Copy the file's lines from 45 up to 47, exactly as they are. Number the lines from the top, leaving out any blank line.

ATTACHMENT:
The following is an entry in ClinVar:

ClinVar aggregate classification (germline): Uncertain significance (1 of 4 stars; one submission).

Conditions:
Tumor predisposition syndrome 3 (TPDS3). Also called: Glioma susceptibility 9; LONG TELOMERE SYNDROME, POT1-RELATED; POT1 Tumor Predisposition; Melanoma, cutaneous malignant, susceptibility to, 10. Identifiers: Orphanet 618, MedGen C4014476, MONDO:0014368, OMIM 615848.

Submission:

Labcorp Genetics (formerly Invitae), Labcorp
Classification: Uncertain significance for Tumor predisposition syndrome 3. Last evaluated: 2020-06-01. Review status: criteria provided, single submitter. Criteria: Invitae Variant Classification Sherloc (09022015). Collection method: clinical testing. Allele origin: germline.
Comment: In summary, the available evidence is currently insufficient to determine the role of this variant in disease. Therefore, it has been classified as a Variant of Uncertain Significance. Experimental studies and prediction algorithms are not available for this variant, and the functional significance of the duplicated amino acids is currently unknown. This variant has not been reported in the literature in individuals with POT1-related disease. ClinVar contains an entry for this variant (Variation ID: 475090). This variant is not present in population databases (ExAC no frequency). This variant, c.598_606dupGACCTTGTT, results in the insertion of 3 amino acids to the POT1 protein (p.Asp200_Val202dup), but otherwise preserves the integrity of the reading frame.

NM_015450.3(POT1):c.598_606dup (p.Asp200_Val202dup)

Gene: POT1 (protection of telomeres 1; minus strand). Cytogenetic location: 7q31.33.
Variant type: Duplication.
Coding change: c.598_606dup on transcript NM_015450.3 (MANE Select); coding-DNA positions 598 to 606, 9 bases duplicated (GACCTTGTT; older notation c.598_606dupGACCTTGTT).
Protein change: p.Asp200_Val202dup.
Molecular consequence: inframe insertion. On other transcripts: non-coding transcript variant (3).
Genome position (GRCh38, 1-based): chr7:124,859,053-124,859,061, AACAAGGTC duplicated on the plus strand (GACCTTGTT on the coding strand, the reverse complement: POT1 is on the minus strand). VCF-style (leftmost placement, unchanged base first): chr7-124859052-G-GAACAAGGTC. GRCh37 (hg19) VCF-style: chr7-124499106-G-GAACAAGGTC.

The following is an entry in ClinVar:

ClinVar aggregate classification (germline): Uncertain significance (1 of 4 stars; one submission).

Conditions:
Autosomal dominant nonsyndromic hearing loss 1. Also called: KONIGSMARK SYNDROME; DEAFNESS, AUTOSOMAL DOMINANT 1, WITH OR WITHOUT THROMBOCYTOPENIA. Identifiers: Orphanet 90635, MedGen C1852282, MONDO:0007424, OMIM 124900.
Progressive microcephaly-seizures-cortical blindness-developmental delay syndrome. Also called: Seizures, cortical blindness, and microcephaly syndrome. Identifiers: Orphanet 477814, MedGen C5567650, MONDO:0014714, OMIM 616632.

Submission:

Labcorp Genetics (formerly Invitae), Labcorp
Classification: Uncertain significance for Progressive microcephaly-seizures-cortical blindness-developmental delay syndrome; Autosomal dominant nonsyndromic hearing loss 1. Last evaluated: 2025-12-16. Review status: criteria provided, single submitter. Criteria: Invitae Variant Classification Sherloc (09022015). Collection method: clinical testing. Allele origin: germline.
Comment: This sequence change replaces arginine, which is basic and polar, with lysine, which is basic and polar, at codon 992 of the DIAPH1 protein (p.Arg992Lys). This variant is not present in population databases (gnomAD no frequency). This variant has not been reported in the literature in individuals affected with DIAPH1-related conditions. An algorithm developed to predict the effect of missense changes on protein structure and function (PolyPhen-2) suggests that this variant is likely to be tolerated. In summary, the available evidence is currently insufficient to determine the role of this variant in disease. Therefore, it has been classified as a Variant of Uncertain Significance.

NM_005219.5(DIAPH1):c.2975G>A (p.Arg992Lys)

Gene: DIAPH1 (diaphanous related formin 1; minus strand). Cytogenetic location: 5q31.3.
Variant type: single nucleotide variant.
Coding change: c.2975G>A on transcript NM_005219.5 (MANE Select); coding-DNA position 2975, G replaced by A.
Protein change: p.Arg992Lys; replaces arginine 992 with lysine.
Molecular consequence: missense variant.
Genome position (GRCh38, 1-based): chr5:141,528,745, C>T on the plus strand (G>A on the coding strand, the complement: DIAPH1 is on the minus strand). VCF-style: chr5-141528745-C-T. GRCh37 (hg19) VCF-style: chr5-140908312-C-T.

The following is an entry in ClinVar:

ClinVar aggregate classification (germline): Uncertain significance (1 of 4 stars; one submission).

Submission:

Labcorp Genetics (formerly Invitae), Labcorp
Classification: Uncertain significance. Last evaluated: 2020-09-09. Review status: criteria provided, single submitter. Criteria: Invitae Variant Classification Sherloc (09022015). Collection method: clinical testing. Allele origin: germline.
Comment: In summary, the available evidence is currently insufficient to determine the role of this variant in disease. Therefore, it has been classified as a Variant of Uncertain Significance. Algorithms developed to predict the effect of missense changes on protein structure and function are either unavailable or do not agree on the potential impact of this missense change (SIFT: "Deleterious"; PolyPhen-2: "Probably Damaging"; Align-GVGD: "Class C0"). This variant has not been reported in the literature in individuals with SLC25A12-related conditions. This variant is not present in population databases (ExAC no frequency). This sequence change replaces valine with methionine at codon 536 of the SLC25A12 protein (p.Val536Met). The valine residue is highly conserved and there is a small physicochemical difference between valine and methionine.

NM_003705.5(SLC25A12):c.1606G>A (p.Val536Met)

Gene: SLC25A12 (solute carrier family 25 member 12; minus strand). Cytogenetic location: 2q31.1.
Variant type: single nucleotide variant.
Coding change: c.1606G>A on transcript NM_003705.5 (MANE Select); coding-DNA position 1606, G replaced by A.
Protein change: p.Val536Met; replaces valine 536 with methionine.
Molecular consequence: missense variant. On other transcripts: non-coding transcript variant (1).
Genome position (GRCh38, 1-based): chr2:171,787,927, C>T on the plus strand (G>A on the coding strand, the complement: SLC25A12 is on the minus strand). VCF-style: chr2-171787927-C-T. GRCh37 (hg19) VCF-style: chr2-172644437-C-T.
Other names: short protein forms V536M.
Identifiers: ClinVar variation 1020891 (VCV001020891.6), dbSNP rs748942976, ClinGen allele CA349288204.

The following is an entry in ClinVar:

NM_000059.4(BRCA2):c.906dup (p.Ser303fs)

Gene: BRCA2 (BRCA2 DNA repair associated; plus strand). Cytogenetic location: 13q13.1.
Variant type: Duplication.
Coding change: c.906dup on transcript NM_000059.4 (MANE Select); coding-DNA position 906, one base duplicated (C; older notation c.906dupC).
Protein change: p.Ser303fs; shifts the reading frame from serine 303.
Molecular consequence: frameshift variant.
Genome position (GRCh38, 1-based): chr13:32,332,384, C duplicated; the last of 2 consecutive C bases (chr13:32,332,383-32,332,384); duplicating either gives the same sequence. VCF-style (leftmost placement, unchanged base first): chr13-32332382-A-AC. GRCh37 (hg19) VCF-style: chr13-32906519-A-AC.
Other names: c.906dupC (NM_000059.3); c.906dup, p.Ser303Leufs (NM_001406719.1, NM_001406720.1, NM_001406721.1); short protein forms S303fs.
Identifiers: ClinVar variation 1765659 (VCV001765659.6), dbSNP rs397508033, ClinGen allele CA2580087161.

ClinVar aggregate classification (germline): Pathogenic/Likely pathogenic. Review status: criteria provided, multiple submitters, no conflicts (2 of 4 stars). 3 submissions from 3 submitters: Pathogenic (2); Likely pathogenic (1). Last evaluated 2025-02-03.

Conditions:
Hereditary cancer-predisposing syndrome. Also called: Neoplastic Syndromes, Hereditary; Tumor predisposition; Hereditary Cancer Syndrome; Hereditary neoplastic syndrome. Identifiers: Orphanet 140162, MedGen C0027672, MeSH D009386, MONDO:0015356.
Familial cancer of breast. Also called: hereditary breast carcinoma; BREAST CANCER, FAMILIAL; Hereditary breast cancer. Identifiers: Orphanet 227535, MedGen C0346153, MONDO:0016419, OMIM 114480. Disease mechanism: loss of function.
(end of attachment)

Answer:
Other names: short protein forms V536M.
Identifiers: ClinVar variation 1020891 (VCV001020891.6), dbSNP rs748942976, ClinGen allele CA349288204.

The following is an entry in ClinVar: